It could always add length to one end later.

Does everyone think a pole building style is a better option then a shed floor style?

thanks

I wouldn’t worry so much about resale with a barn 15+ years out. It won’t be a new barn in 15 years. It may settle unevenly and may need leaky roof repairs at that point. Something that may need some work won’t add a lot to resale.

As for horses, I used to board horse at one property and had two horses of my own in another property. The barn used for board was very big. 8 stalls down one side with an equal amount of space parallel for traffic. It had a loft for hay and a lean too for additional storage. Something of the size your planning on probably won’t appeal to someone who is in it with more than a horse or two.

The barn I had for my own 2 horses was smaller, about the size your planning, with a dirt floor. It was barely big enough for 2 horses, a few sheep and very limited storage. We parked an old mobile next to it for hay bails.

Building for horses for later resale will probably have you building something beyond your current needs and desirable cost.
 

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What I would do.

I would build the roof bigger than what you need but what you can afford. Then you could just enclose areas as you can afford it. Just like an open hay barn. One big roof. Just make sure the posts are the right distance art to easily frame in as you need them.
 

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pw. The horse stable in our barn had partitions at around 8ft wide and the floor was 15ft wide. The barn was built before or at 1900. Course, I might not recommend that closeness, as he, my grandmoms first husband, who built the barn was crushed against the manger when one horse bit another and it lunged. It took awhile, but it killed him.
 

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Way too small. Way, way too small.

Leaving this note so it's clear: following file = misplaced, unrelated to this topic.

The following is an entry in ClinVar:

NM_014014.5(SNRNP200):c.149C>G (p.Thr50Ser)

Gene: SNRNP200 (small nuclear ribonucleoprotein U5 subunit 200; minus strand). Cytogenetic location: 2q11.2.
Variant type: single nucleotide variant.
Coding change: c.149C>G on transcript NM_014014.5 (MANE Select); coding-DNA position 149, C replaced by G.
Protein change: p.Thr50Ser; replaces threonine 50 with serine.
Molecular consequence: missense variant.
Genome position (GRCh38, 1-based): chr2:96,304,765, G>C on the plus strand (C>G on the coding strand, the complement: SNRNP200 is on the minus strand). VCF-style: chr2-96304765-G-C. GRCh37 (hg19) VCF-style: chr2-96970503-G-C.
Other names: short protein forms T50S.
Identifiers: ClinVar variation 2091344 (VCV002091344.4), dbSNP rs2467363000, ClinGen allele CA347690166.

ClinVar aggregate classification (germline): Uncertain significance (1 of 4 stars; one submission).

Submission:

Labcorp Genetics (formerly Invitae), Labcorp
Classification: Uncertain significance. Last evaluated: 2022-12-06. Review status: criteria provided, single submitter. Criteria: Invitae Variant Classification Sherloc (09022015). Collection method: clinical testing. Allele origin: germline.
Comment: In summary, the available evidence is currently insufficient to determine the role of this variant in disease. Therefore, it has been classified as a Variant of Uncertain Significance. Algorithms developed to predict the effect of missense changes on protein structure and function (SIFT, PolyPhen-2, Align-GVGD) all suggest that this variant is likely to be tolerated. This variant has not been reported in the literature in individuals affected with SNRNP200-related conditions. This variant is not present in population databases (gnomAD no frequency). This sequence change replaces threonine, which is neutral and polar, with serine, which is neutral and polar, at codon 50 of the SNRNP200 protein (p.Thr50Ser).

pole building save labor. You want the design right, as they concentrate wind, snow load, etc stresses to concentrated points that need to be done right.

stick wall buildings on concrete stem are easier to modify and insulate and add shelves and so forth. Take a bit more labor to build, but are more forgiving of poor engineering.

both end up using about the same materials, so you will spend about the same on the material bill.

a building with livestock is full of salt and ammonia and dust and other such that rusts the heck out of machinery and tools and all such.

In 15 years after housing livestock it will be a nice old building but won’t be any spectacular resale magnet especially that small, so build for yourself not for resale.

dads pig barn is 18x40 feet, and it is a bit of a problem what to do with it, falling apart and do I fix it up or push it in, too small to do much in it any more at least it is 10-12 feet high, I hope to fix it up as it is in a location they won’t permit me to build but I can repair existing. Limited to a 10 foot wide door with the concrete stem wall.

But still it will be too small to be very useful, even a rich persons travel camper wouldn’t hardly fit in any more, not sure of the value of such a building.

Paul
 

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If you're going relatively low height no loft I wouldn't have a problem with sonotubes. I don't trust them at all for taller projects and would prefer old fashioned 6x6s in the ground that reach to the roof pitch height. If you build a roof with decently long eaves and put in on a location with decent drainage the posts will last. Even for single story no loft... I prefer posts in the ground or a real foundation.